Tuesday, January 11, 2011
Atlas Shrugged (novel)
Atlas Shrugged by Ayn Rand
My first book review of the year is for a book I did not finish. Not only that, but I chose this book for my book club to read, and I will be hosting the discussion later this month. Yet, I did not finish it.
This was my second attempt at this epic novel. Though it was originally published in the 1950s, I had never heard of Atlas Shrugged, Ayn Rand, or any of her other works until about a year ago when a friend of mine mentioned it to me and told me it's the best book she's ever read. She also told me that the protagonist in the story reminded her of me (I still don't get that, but maybe I didn't get far enough into the story to draw any similarities).
The author, Ayn Rand, was born in 1905 in Russia. She lived through the Communist takeover, and her life was personally and profoundly affected by it. She eventually came to America, which she viewed as the one true free society. Her novel, Atlas Shrugged, basically illustrates, by way of fictional, larger-than-life characters, and a ficitional, larger-than-life society, the struggle between Socialism and Capitalism. In Ms. Rand's view, Socialism is evil and leads to corruption and apathy in a society, and Capitalism - people in a society motivated by self-interest and self-preservation, nurturing an environment of competition in the marketplace - is the only true path to a free society. She illustrates by extremes in her novel what would happen if true and absolute Socialism took over America, and the brightest minds in a society withdrew in protest. In a nutshell, the society collapses.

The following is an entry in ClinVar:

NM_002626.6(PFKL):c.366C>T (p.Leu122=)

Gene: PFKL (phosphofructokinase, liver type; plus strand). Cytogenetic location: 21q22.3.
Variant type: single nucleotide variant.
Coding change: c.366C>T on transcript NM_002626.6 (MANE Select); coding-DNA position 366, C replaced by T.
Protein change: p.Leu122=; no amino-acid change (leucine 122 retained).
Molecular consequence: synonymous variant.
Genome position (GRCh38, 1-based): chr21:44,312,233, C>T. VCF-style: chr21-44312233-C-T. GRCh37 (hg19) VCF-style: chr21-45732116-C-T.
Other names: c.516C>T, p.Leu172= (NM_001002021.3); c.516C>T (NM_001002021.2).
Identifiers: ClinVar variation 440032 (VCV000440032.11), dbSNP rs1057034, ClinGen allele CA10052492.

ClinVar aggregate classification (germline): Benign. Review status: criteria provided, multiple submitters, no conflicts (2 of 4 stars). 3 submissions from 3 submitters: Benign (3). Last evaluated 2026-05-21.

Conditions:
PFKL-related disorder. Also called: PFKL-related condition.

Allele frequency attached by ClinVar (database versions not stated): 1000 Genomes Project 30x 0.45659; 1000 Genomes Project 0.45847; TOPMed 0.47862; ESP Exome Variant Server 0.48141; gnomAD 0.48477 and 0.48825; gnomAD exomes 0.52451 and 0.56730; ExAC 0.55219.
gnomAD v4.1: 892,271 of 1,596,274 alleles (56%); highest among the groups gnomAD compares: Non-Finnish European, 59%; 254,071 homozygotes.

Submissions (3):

The premise of the story is fascinating, and story itself is an interesting one. The big problem is that it is just far too long and laborious to read. Every person, place, and thing is described in minute detail. Every dialogue involves pages-long speeches. It's exhausting. My copy of the book is 1169 pages long, and I finally gave up at page 435 (so I do feel that I gave it a decent attempt). I think the entire thing could have been condensed by at least half and not lost anything the author was trying to get across. My feeling is that this is one of those books that you may want to read if you want people to think you're Super Intelligent. It's like a feather in one's cap if one can say, "Oh, yes, I read Atlas Shrugged." As for me? I'll do without the feather, thank you very much. I felt quite liberated when I gave myself permission to quit Atlas Shrugged.
As for my upcoming book club discussion? I made myself read the Spark Notes as penance. It appears to outline everything anyone really needs to know about the book, and it's a much more enjoyable read.
My copy of Atlas Shrugged is up for grabs. Good riddance.